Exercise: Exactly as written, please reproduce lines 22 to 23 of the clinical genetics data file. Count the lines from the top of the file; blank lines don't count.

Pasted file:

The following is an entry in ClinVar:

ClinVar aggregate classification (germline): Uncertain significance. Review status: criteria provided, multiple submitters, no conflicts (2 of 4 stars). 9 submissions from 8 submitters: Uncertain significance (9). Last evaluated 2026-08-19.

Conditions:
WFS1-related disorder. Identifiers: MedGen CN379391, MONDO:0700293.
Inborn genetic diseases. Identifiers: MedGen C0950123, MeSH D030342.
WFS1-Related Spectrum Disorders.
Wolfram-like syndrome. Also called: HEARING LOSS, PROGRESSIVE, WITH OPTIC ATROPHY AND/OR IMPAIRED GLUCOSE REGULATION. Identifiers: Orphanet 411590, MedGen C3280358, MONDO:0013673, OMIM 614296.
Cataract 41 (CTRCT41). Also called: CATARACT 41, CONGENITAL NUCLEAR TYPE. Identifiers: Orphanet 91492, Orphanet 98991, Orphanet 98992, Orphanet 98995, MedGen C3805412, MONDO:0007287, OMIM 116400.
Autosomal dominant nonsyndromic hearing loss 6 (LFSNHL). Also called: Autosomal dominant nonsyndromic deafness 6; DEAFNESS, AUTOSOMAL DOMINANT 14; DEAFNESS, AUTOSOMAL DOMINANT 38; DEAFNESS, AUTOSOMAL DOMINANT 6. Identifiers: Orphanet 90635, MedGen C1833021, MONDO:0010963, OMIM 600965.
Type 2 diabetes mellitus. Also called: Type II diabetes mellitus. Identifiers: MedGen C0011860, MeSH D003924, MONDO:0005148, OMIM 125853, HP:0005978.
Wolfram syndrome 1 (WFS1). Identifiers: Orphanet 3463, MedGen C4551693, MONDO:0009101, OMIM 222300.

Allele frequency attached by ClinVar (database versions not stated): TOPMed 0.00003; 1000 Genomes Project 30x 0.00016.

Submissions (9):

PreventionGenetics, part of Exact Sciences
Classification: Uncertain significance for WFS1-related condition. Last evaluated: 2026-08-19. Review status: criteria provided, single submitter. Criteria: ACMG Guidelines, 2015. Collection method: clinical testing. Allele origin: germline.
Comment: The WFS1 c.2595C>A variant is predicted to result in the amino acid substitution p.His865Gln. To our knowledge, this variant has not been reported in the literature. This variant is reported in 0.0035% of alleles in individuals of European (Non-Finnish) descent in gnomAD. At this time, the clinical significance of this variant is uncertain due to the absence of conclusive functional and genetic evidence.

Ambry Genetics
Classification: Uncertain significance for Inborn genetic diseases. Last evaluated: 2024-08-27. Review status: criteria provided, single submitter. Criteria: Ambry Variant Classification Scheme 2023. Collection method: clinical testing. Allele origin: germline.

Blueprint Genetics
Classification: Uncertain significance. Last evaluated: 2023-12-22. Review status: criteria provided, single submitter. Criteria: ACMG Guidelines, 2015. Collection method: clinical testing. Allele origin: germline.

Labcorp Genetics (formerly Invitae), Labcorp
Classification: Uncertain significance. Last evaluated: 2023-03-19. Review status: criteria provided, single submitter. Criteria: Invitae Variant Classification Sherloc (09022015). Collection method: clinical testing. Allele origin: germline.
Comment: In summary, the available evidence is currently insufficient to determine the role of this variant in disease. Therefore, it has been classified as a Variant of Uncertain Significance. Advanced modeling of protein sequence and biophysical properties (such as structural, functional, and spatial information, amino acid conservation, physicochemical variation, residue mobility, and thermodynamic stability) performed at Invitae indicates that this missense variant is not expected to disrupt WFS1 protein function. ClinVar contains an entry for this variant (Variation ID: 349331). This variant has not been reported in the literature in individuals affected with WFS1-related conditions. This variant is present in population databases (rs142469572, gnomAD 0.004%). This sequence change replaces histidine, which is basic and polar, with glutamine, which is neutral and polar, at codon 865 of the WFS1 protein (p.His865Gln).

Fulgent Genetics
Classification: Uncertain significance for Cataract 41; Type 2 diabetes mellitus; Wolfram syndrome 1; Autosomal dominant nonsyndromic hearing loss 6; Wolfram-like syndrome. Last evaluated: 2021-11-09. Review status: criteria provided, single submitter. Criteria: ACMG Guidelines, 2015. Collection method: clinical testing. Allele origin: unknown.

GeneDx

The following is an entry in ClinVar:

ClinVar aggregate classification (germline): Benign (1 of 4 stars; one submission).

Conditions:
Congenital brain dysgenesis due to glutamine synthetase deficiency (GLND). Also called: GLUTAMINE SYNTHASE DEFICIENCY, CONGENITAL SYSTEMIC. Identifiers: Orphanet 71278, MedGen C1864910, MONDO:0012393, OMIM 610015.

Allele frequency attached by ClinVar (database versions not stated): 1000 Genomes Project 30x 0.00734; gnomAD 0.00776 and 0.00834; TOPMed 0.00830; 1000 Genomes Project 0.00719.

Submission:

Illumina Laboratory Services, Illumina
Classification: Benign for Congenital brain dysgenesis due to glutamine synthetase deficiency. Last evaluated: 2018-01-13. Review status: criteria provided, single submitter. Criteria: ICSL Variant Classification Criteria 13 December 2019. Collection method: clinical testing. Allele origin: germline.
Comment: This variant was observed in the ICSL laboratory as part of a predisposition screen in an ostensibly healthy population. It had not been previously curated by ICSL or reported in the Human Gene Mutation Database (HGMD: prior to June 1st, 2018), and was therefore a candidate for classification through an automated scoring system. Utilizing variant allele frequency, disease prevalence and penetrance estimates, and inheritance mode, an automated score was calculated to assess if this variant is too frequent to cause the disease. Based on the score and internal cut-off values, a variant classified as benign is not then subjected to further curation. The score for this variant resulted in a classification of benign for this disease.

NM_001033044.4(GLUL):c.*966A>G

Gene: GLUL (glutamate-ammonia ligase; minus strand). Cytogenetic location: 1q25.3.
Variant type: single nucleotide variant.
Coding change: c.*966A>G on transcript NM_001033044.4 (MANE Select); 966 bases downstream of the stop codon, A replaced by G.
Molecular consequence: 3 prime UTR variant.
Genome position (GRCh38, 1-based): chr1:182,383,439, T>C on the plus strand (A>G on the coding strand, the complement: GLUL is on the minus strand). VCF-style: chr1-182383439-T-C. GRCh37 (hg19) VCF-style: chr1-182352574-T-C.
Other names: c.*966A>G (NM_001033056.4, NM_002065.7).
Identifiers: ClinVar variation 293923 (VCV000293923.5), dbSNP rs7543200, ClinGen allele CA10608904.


Classification: Uncertain significance. Last evaluated: 2023-03-19. Review status: criteria provided, single submitter. Criteria: Invitae Variant Classification Sherloc (09022015). Collection method: clinical testing. Allele origin: germline.
Comment: In summary, the available evidence is currently insufficient to determine the role of this variant in disease. Therefore, it has been classified as a Variant of Uncertain Significance. Advanced modeling of protein sequence and biophysical properties (such as structural, functional, and spatial information, amino acid conservation, physicochemical variation, residue mobility, and thermodynamic stability) performed at Invitae indicates that this missense variant is not expected to disrupt WFS1 protein function. ClinVar contains an entry for this variant (Variation ID: 349331). This variant has not been reported in the literature in individuals affected with WFS1-related conditions. This variant is present in population databases (rs142469572, gnomAD 0.004%). This sequence change replaces histidine, which is basic and polar, with glutamine, which is neutral and polar, at codon 865 of the WFS1 protein (p.His865Gln).